injunction as General Electric argues that Hartmann requires
and will instead apply the doctrine applicable to antisuit
injunctions, which necessarily incorporates an analysis of
B. Antisuit Injunctions and International Comity
It is well settled, and the parties do not dispute, that a
district court possesses the authority to enjoin parties subject
to their jurisdiction from pursuing parallel litigation before
foreign tribunals. The general rule, however, is that "parallel
proceedings on the same in personam claim should ordinarily be
allowed to proceed
simultaneously, at least until a judgment is reached in one which
can be pled as res judicata in the other." Laker Airways, Ltd.
v. Sabena Belgian World Airlines, 731 F.2d 909, 926 (D.C.Cir.
The Courts of Appeals follow two different approaches for
determining when a court may exercise its discretion and enjoin a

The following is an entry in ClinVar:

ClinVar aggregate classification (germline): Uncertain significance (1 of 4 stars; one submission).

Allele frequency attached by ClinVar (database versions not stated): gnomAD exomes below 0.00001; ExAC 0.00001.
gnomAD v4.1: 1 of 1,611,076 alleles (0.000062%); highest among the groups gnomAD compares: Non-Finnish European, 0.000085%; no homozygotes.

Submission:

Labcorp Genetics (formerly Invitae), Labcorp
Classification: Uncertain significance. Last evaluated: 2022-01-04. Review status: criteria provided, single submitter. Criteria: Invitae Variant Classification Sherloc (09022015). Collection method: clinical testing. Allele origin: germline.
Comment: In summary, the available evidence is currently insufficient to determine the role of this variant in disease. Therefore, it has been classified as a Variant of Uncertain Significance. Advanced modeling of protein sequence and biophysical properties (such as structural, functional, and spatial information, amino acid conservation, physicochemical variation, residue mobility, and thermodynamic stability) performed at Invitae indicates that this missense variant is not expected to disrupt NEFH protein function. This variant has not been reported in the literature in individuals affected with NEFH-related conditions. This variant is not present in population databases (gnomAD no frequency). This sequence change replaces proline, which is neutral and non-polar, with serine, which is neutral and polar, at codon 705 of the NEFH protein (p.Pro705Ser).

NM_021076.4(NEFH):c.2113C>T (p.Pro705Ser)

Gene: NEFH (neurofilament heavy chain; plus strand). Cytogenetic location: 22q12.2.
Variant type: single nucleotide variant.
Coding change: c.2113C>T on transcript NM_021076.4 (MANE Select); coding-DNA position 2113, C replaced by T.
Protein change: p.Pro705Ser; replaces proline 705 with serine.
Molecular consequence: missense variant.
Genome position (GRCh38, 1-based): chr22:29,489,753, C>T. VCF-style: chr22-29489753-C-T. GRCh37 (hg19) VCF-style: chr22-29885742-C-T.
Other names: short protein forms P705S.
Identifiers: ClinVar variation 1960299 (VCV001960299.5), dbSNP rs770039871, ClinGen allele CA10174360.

foreign tribunal in the absence of a judgment which can be pled
as res judicata. The Fifth, Seventh and Ninth Circuits follow
what has been referred to as the "liberal approach". These
circuits place less importance on international comity and hold
that a court may enjoin a foreign proceeding if that parallel
proceeding is vexatious and duplicative.*fn5 See Kaepa, Inc. v.
Achilles Corp., 76 F.3d 624, 626 (5th Cir. 1996); Allendale
Mut. Ins. Co. v. Bull Data Sys., Inc., 10 F.3d 425, 431-32 (7th
Cir. 1993); Seattle Totems Hockey Club, Inc. v. National Hockey
League, 652 F.2d 852, 856 (9th Cir. 1981); In re Unterweser
Reederei, Gmbh, 428 F.2d 888, 896 (5th Cir. 1970), rev'd on
other grounds, 407 U.S. 1, 92 S.Ct. 1907, 32 L.Ed.2d 513 (1972).
They reason that "allowing simultaneous prosecution of the same
action in a foreign forum thousands of miles away", Unterweser,
428 F.2d at 896, would result in unnecessary delay and
substantial inconvenience to the parties. See Kaepa, 76 F.3d at
627 (quoting Unterweser, 428 F.2d at 896); Seattle Totems,
652 F.2d at 856. Further, they point out that "separate
adjudications could result in inconsistent rulings or even a race
to judgment." Seattle Totems, 652 F.2d at 856.
The Courts of Appeals for the District of Columbia and the
Second and Sixth Circuits follow what has been referred to as the